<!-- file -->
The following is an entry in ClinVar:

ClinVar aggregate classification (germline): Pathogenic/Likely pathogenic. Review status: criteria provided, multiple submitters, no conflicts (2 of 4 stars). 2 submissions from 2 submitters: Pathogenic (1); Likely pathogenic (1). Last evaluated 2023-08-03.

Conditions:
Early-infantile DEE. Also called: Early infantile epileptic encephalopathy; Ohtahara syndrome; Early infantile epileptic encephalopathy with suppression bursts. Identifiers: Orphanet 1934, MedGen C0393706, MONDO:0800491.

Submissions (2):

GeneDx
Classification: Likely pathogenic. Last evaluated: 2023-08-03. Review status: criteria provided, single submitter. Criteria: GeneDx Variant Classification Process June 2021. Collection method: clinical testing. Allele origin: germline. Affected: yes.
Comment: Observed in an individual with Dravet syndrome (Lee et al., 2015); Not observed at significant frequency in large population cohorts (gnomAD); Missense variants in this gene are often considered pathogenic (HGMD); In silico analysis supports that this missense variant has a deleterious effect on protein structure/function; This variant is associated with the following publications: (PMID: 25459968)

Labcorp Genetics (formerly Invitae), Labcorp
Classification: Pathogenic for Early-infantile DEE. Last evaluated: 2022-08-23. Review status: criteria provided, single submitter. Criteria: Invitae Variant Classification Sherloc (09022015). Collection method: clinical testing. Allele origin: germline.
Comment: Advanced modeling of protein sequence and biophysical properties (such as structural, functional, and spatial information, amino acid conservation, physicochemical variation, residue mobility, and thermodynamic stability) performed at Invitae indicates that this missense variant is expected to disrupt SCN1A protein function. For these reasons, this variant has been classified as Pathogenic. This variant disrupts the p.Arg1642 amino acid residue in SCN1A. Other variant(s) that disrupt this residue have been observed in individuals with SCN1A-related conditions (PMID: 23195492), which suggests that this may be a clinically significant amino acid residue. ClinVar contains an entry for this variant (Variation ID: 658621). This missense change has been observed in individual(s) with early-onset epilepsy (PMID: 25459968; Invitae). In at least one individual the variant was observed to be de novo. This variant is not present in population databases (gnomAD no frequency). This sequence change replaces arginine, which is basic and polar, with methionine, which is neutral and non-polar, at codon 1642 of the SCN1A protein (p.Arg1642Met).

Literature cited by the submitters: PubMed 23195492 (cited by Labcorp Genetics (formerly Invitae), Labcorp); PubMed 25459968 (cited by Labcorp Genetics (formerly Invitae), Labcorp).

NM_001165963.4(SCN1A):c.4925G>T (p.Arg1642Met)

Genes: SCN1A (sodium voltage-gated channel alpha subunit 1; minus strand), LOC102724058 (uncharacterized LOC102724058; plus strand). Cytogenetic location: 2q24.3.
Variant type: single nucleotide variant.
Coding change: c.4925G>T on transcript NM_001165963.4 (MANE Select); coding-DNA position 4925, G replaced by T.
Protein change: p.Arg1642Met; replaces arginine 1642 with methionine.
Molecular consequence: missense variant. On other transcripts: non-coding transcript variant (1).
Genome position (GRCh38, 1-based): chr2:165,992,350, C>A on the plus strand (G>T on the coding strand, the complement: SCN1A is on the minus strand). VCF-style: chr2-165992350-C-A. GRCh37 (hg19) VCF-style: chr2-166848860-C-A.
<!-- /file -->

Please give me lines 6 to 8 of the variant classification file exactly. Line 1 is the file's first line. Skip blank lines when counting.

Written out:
GeneDx
Classification: Likely pathogenic. Last evaluated: 2023-08-03. Review status: criteria provided, single submitter. Criteria: GeneDx Variant Classification Process June 2021. Collection method: clinical testing. Allele origin: germline. Affected: yes.
Comment: Observed in an individual with Dravet syndrome (Lee et al., 2015); Not observed at significant frequency in large population cohorts (gnomAD); Missense variants in this gene are often considered pathogenic (HGMD); In silico analysis supports that this missense variant has a deleterious effect on protein structure/function; This variant is associated with the following publications: (PMID: 25459968)